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DaFace
09-15-2008, 09:04 AM
I know I've seen a couple of discussions on here about how polls are useless or why the results differ from one organization to another. I ran across this blog post today and thought some of you might find it interesting.

http://politicalarithmetik.blogspot.com/2008/08/how-pollsters-affect-poll-results.html

I'll warn you that it's a bit technical, and the graphs take a bit of work to understand. For any of you interested in this topic, though, it's an enlightening read.

HonestChieffan
09-15-2008, 09:08 AM
Most people have no idea of statistics. No possible way to communicate the issues of sample, sample size, make up and variations on a discussion board.

Garcia Bronco
09-15-2008, 09:20 AM
You also have to consider the halo effect.

jAZ
09-15-2008, 09:38 AM
This is the issue.

Publicly published polling is conducted with fair intentions across the board, but with a "for profit" bias. And by that I don't mean partisan towards or against one party, but conducted to make news, attract interested viewers and thus profit to the paper and pollster.

IMO, the only meaningful polling is the polling we never see (unless it's released for partisan reasons) and that's the internal polling of the canidates. Those parties are the only ones with a vested interest in getting the results as close to perfect as possible. Everyone else has a vested interest in their poll making news (good or bad for Reps or Dems alike).

That's not to bash the pollsters for cheating or having a bias. They don't and they don't. But there are systemic factors that lead to their existance in the first place and those same factors lead to decisions that first ensure their continued existence and second to accuracy.

RINGLEADER
09-15-2008, 09:52 AM
This is the issue.

Publicly published polling is conducted with fair intentions across the board, but with a "for profit" bias. And by that I don't mean partisan towards or against one party, but conducted to make news, attract interested viewers and thus profit to the paper and pollster.

IMO, the only meaningful polling is the polling we never see (unless it's released for partisan reasons) and that's the internal polling of the canidates. Those parties are the only ones with a vested interest in getting the results as close to perfect as possible. Everyone else has a vested interest in their poll making news (good or bad for Reps or Dems alike).

That's not to bash the pollsters for cheating or having a bias. They don't and they don't. But there are systemic factors that lead to their existance in the first place and those same factors lead to decisions that first ensure their continued existence and second to accuracy.

Very true.

All you have to do is change the weighting (which no one knows to be honest) and you can make the same poll that shows McCain ahead +10 show Obama +10. Currently most are re-weighting to the Dems favor by anywhere from 5-10 points but if Obama is able to translate the investment he's made on the ground that advantage could be even bigger on election day. Or, it could implode. No one really knows because no one has really spent the money to create the kind of infrastructure he has put together.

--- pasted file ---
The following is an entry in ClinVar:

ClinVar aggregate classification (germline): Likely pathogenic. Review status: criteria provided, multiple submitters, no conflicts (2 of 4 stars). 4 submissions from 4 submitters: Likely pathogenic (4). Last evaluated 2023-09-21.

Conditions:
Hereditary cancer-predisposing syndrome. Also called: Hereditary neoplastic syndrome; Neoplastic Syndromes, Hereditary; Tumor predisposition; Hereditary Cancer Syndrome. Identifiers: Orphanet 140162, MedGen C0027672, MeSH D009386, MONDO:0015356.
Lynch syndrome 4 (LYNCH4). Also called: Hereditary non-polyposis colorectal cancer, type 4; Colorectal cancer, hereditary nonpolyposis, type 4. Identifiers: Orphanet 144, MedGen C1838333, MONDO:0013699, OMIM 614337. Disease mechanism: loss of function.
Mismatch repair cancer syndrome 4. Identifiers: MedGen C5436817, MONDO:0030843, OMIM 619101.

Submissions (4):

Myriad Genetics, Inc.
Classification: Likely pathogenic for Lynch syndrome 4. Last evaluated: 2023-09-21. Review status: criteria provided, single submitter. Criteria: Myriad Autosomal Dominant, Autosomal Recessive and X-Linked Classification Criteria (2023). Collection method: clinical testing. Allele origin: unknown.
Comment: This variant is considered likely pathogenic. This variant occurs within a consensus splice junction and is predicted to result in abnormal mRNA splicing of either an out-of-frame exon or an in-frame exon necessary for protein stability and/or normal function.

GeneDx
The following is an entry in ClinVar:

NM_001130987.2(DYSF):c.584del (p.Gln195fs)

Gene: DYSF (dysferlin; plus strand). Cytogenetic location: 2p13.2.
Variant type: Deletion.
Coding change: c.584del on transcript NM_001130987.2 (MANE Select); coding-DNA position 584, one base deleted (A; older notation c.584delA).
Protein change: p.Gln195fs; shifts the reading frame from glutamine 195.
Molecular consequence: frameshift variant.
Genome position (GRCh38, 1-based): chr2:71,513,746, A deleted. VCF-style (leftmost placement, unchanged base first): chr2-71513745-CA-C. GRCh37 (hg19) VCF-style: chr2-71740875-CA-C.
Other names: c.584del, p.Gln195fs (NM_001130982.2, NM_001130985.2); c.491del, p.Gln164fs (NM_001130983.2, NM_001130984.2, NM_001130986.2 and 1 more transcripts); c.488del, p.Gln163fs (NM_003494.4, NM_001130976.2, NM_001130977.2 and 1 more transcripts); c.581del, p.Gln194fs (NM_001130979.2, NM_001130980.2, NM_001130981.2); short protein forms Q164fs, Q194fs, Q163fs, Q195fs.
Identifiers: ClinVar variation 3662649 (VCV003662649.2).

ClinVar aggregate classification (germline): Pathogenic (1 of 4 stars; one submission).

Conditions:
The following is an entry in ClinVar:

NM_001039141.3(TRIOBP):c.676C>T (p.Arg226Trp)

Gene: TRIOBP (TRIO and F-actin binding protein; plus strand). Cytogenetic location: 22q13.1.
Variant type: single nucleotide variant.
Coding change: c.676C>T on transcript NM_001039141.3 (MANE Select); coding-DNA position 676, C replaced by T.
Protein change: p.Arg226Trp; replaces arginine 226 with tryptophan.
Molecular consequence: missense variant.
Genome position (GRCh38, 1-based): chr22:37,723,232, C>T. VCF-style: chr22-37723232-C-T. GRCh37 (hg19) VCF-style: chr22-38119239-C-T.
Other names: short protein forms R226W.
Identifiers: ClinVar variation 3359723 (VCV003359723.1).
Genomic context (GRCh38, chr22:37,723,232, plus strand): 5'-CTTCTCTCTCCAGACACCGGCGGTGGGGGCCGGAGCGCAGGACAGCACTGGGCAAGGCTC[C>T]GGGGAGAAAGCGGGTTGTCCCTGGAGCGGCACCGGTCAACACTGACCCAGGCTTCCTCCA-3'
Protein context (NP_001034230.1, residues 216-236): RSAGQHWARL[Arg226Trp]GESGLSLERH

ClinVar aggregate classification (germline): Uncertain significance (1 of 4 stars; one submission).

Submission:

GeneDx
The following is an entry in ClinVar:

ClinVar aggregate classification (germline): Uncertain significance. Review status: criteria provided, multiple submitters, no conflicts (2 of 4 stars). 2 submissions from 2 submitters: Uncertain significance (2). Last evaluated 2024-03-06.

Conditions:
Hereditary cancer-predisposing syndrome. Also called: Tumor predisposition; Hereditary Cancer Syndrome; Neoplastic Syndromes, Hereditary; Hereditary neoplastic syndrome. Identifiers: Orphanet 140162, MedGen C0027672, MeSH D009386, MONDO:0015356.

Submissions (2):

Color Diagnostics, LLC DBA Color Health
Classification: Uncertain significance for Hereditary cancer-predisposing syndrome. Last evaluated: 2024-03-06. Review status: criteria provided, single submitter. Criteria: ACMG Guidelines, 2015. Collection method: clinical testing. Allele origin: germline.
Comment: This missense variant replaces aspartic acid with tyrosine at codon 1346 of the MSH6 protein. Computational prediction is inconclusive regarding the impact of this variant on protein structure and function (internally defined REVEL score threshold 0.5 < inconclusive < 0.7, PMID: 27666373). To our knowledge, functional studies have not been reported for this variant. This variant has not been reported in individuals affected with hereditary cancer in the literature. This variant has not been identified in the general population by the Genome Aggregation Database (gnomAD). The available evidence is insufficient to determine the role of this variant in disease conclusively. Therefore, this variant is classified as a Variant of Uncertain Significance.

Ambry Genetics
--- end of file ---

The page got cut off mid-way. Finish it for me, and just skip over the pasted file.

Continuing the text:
All that said I think the polls do give you a sense of direction and not a lot more. That direction has been towards McCain but now that Obama is finally targeting the top of the GOP ticket instead of the bottom of it that will start to change I'm sure.

I still say that we'll have a great sense of who's going to win this thing after the Veep debate and there won't be a lot to move the narrative, absent some big revelation, to move the remaining squishy voters who haven't made up their mind by then. But if I was in the Obama camp I'd be prepared for the onslaught that will attack his experience in the final two weeks of the campaign -- it's where he's most vulnerable and can be framed to bleed into other topics like the economy.

jAZ
09-15-2008, 10:05 AM
... the weighting (which no one knows to be honest) ... Currently most are re-weighting to the Dems favor by anywhere from 5-10 points...
How can you reconcile those two statements?
...now that Obama is finally targeting the top of the GOP ticket instead of the bottom of it that will start to change I'm sure...
That's not a very accurate portrayal. The Obama campaign hardly touched Palin. They overwhelmingly if not entirely focused on McCain this whole time. That's not to say that supporters and bloggers or media have followed suit.

alnorth
09-15-2008, 11:03 AM
How can you reconcile those two statements?


Ignoring the accuracy of the statements, I dont see what the first statement has to do with the other. The first is a technical statement about how pollsters decide to weight their polls based on what they think the turnout will be, the second is Obama strategy and a prediction on how it will impact the race.

(He's right on the first statement by the way, every poll assumes the Dems will turnout 5-8% more than the GOP, and McCain is winning in spite of that inherent disadvantage because of the independents and Obama's failure to completely lock up the self-identified Democrat voters.)

RINGLEADER
09-15-2008, 11:27 AM
How can you reconcile those two statements?

No one knows what the final weighting on election day will be. But the pollsters make decisions on the weighting based upon what their polls tell them and historical models. Currently they weight in favor of Dems which I don't disagree with given the sentiments that are out there but they could be under-weighting or over-weighting that adjustment.

That's not a very accurate portrayal. The Obama campaign hardly touched Palin. They overwhelmingly if not entirely focused on McCain this whole time. That's not to say that supporters and bloggers or media have followed suit.

They mobilized a bunch of female Dem proxies just this last weekend! :shrug: